Collatos presents a man in the throes of recovery, pinned in between a collection of loved ones concurrently assisting and compounding the difficulty inherent within because of their mutual affections of shared coping mechanisms, within a healthy dose of naturalism; scripted scenes are almost indistinguishable from the rawness of the realism-infused ones with drunken antics and familial dialogues accompanied with the debris of reality playing out in faithfulness rendering identification of the borderlines a murky endeavor.
Last year, writer/director Doron Max Hagay dramatized the details of Monica Lewinsky’s life as seen in a New York Magazine article. And, back in March, he then condensed that six-episode miniseries into a film, titled Monica - Chapter One. And now, he’s back with the first 3 episodes of Chapter Two
The opening three films of Whit Stillman’s directorial career are now all available on The Criterion Collection as a Bluray box set which includes Metropolitan (1990), Barcelona (1994) and The Last Days of Disco (1998); although, for whatever reason, I’m only covering the release of his sophomore effort - Barcelona - the follow-up to his critically-revered debut Metropolitan which garnered him an Oscar nomination for Best Original Screenplay.
All aspects float between points of serviceable and above-average, yet Rubino fails to mark the original source material with any semblance of an original signature style of his own which renders the entire affair needless, in a sense.
The visual style of The Tourist is a shuffled deck of tandem suits - realism through hidden-camera-uncomfortable and soft-focus travelogue/introspection - in a back and forth succession as Sonnenblick’s inner monologue pulsates with a seething resentment and anger that, at first, appears surface level given his current situation before gradually revealing itself to be a much more deep-seeded operating mode. Though, Sonnenblick is able to periodically meld that resentment and anger into some genuine comedic expressions during his rambles.
In his debut, Cameron Bruce Nelson has managed to present an effective portrait of humility in slow burn, a case study on the matter of adaptability as the nature of Sal’s situation remains in a constant state of flux, trying in earnest to readjust until finally realizing that he may not belong or be able to make do as nature decisively states its dominance emphatically. A bittersweet tale occupying the margins of the in between, in between the dusk of unrealized, cast off dreams and the threshold of promise and new beginnings.
The purview of the visuals consists of Akerman’s new residency, New York City; but, unlike city symphony films of the past wherein the experimental, poetic structure of the images are meant (in most instances) to enlighten the viewer as to the spirit and overall culture of the city itself and its citizens (which is still incidentally captured), Akerman inverts the intentions of these images by employing them as a signifier of her circumstances, the emotional landscape she finds herself in while attempting to carve out a path for herself in a foreign country, away from those she loves.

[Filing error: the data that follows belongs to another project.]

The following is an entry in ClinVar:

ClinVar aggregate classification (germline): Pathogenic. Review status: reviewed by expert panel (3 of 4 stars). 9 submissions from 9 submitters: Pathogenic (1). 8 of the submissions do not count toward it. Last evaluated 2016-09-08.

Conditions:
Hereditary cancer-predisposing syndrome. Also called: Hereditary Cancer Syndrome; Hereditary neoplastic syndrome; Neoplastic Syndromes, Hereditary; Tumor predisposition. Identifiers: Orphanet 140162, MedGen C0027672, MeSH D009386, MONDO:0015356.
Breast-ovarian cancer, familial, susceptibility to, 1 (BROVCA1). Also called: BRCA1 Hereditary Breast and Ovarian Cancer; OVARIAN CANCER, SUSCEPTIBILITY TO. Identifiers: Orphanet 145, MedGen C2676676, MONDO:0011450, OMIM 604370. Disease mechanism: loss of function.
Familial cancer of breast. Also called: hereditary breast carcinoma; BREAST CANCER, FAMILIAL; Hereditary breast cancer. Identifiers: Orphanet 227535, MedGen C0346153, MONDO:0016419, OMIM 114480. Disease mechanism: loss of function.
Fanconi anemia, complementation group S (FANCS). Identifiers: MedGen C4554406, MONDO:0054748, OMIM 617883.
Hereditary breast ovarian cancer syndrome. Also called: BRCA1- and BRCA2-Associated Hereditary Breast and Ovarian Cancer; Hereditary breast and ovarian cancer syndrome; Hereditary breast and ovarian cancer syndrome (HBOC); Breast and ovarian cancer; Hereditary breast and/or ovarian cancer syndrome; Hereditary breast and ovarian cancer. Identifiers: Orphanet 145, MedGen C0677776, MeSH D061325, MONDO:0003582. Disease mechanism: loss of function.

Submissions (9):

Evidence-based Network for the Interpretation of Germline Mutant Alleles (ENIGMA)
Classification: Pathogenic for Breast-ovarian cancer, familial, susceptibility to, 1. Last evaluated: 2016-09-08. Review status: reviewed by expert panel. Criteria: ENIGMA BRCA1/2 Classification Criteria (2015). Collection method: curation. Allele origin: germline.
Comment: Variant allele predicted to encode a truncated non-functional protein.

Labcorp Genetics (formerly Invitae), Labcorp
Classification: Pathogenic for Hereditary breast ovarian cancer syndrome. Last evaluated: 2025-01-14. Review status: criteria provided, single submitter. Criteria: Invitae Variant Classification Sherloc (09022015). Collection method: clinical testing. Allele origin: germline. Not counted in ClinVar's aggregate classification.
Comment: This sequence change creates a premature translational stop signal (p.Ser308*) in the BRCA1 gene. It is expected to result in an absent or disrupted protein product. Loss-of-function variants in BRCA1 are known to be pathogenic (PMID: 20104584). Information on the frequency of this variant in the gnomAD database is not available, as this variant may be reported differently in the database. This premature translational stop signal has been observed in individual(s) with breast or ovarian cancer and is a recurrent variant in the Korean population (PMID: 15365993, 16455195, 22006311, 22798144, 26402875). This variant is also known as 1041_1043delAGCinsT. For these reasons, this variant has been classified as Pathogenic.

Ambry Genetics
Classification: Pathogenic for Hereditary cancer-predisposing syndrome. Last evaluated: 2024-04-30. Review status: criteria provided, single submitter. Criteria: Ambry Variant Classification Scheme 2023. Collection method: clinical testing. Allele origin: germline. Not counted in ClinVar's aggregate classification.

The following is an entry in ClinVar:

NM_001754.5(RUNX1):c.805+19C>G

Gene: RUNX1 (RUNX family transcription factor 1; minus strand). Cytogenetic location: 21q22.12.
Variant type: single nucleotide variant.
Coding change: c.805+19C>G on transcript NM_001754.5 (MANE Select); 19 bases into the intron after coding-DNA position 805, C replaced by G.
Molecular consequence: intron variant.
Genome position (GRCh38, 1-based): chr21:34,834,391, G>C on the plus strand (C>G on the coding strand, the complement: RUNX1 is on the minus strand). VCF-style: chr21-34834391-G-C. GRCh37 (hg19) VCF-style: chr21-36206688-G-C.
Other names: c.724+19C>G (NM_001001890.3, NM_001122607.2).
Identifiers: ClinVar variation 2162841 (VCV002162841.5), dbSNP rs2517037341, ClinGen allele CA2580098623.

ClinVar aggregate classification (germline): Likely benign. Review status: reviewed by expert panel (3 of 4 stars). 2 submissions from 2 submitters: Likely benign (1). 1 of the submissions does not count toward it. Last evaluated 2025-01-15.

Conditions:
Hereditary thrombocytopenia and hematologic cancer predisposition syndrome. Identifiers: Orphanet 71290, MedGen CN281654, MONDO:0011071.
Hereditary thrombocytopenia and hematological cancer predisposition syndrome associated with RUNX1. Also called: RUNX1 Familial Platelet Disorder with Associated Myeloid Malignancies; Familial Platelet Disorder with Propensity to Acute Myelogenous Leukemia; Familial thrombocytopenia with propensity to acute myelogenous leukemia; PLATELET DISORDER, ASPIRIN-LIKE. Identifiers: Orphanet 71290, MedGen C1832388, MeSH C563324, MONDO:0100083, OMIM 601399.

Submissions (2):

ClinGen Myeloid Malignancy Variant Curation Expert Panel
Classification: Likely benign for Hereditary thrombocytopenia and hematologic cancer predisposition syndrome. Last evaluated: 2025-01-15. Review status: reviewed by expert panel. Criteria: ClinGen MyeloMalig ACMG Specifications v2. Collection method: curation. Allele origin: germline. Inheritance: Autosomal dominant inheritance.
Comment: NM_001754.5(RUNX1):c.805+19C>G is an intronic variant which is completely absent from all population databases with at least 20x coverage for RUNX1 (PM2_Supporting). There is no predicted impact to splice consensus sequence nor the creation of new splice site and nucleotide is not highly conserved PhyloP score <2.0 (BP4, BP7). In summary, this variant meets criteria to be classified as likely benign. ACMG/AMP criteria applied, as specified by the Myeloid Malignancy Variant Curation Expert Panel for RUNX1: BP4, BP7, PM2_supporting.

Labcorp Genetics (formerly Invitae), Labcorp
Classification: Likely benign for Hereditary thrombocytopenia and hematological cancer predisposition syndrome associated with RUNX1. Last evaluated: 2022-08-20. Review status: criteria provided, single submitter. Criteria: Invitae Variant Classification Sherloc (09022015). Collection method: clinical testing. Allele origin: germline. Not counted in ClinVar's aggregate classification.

Doron Max Hagay is back with Chapter Two of his Monica the miniseries, picking up where Chapter One left off after the fruition of her HBO Documentary; new episodes are in post-production with streaming availability set for this spring. In the time being, Hagay has condensed the first six episodes of the miniseries into a 35-minute film.
The films of Jacques Rivette have long been a proverbial white whale for many a cinephile, that is up until recently when the majority of his oeuvre finally made their way to physical media formats with Out 1 recently released as a box set through Kino Lorber as well as a collection of his work presented in an 8 disc set by Arrow Films. Now, the starting point of his career, his debut Paris Belongs To Us, has found a home on the shelf of the Criterion Collection.
McDonnell fully immerses the viewer in the world of John’s of 12th Street, guiding the audience through the in-the-kitchen execution of the menu to the restaurant-managing of stock deliveries and discrepancies to the actual patrons themselves (the film even follows along on take-out deliveries). She keeps it simple (or at least gives the appearance of simplicity) letting the ambiance speak for itself while the community inside do much of the heavy lifting, most everyone has a story to tell (or an anecdote or philosophy to share) and McDonnell kindly provides the allure of an audience.
Angelo Pietrangeli’s name is not one that comes up all too often in discussions pertaining to important filmmakers throughout history to cinema; it’s barely one that barely even surfaces when those discussions limit themselves to Italian filmmakers, a name apparently lost through the decades buried underneath the constant praise of the works of Antonioni, Rossellini, Fellini, Pasolini and more.
The undercurrent of that romantic relationship percolates throughout the grainy 16mm frames, absence or reluctance of dialogue suggest a force of repression present, lighting and music also hinting towards untold emotional malaise. Deragh Campbell’s posture and movements speak a mixed language of downtrodden and longing, seemingly on the cusp of a timid revival with her significant other, Sam (Kentucker Audley), and on the verge of total collapse at the same time.
In what Morton himself describes as a “labor of laziness”, New Cops definitely has the look and feel of a half-hearted project come to that’ll-do fruition. However, the film does retain a certain amount of charm given the production model, a series of tangent strains weaved together haphazardly soaking in low-key humor. Never taking itself seriously, Morton’s film also benefits from a short run-time (clocking in at 52 minutes), staying ahead of the curve and exiting before the routine grows tiresome.